As the focus on sustainability, equality and diversity grows - so does the need for businesses to demonstrate their commitment to Environment, Social and Governance (ESG) initiatives.
This has not only become an increasing factor in driving the financial success of businesses, but it’s now essential for many staff to have an employer that is responsible, sustainable and ethical.
ESG refers to a set of standards measuring a company’s impact on the environment, society and how transparent and accountable it is.
Environmental is all about impact and risk. For example, how a company uses natural resources, how its policies might impact them and how it reduces waste.
Social relates to how a company manages its relationships with its workforce and the wider community. Staff wellbeing is a significant part of this.
Governance refers to the way an organisation is run and managed. A genuine commitment to good governance goes beyond legal compliance.
Believe it or not, financial wellbeing has a significant part to play in ESG strategies - here are five ways it can support your wider initiatives.
Educate on sustainable finances
Ethical investing, banking and saving has become a huge talking point in recent years as people look to align their money with their values.
In fact, over three-quarters (77%) of adults who intend to invest, say they are likely to consider doing so ethically, and 21 million savers would like to switch to a green pension.
The first thing to consider is whether your workplace pension offers sustainable investment options and if staff know about it.
A more comprehensive financial wellbeing programme could provide relevant educational resources and personalised one-to-one financial coaching could help employees achieve their sustainable financial goals.
Increased financial confidence encourages more environmentally-aware financial choices.
Encourage environmental engagement
If you are considering a financial wellbeing programme that includes rewards and vouchers, there’s a good opportunity to incentivize eco-action.
For example, does your benefits platform offer discounts on products from ethical brands or B-Corp companies? Can you offer staff rewards for planting trees or choosing low-emission travel to work or for their holidays?
With energy bills at eye-watering highs, organisations could also consider offering discounted green energy tariffs.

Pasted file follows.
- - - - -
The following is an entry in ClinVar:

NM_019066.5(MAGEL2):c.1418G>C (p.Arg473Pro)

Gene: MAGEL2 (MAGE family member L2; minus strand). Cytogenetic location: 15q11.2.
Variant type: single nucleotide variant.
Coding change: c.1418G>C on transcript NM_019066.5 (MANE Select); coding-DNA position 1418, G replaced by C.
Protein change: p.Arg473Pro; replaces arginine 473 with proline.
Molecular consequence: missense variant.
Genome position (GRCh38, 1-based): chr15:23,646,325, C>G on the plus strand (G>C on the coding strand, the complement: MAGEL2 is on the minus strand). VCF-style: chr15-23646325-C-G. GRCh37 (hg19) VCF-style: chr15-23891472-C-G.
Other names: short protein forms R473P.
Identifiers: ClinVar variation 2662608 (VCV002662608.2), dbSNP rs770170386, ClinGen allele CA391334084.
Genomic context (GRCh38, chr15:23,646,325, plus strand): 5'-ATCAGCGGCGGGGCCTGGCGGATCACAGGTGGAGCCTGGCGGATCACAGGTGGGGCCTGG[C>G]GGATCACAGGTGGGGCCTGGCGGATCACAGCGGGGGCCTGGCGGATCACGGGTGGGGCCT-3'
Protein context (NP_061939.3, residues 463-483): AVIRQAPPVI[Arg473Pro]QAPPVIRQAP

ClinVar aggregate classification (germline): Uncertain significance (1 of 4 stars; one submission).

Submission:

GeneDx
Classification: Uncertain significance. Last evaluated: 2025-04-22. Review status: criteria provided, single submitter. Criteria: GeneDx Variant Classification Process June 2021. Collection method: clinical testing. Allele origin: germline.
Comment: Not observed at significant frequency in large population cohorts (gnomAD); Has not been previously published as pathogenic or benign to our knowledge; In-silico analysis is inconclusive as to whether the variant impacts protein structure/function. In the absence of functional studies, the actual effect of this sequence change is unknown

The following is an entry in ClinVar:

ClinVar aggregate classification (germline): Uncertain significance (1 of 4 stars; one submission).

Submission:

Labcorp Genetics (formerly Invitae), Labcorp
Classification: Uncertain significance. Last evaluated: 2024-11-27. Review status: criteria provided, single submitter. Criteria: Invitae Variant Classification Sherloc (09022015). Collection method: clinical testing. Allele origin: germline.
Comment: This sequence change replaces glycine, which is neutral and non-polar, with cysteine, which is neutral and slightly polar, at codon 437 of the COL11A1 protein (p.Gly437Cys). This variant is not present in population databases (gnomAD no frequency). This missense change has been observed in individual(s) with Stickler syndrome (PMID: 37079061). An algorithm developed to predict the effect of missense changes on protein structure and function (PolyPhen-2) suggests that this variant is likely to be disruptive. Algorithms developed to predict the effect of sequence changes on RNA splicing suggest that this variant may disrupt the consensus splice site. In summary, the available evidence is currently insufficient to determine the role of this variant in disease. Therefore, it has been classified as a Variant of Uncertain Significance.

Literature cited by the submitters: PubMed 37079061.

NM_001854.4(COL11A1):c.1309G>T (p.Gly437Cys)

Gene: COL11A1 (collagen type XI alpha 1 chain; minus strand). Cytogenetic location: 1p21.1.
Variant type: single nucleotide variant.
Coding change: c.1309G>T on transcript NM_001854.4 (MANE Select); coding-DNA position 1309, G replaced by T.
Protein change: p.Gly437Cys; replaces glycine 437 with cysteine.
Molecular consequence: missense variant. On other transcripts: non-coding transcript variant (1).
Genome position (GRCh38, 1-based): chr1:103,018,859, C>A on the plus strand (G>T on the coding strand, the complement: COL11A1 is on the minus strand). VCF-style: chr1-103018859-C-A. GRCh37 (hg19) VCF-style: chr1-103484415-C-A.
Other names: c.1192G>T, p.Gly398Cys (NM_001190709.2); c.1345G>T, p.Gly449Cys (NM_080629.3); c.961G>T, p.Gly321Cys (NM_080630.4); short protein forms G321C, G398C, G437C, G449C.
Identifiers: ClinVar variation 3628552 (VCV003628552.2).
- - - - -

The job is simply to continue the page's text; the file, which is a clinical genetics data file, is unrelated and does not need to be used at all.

Acknowledge the impact of financial challenges on employee wellbeing
The Principles for Responsible Investment, the world's leading proponent of responsible investment, listed mental health and access to health care among the top four priority social issues emerging from the pandemic.
We know money worries are one of the leading causes of stress in the UK - and 67% of employees say it affects their work.
Not only does it lead to more sick days and poorer productivity, but financial stress has a significant impact on our physical and mental wellbeing.
This is true of all employees - from recent graduates to senior executives - everyone will experience financial stress in different ways.
Companies that understand and acknowledge this can create a financial wellbeing programme that supports their employees’ financial, physical and mental health.
Improve community and financial inclusion
Can you create a sense of community and support through your financial wellbeing activities and improve relationships along the way? For example, can you hold team sessions on how you can support each other through the cost of living crisis?
These could not only encourage your teams to speak openly about their own financial challenges, but also help you and them understand those of their colleagues, creating a more inclusive environment.
It can also help you develop more inclusive policies. For example, if you know some staff are struggling to pay for their travel to work or childcare costs, could you review your flexible working policies to help ease the strain?
Promote pay transparency
From April 2017, it became a legal requirement for businesses with more than 250 staff to disclose their gender pay gap data, you could increase employee engagement and trust if you promote other types of pay transparency.
For example, could you consider introducing voluntary reporting to highlight your ethnicity pay gap and demonstrate the commitment your organisation has to improving fairness and diversity?
Paying staff a minimum wage is another legal requirement in the UK. This starts at £7.49 an hour (from April 2023) for workers aged between 18 and 20, going up to £10.18 for 20 and 21 year olds.
Could you go one step further and ensure all staff (not just those over the age of 23) are paid at least the National Living Wage - £10.42 from April 2023 - or more?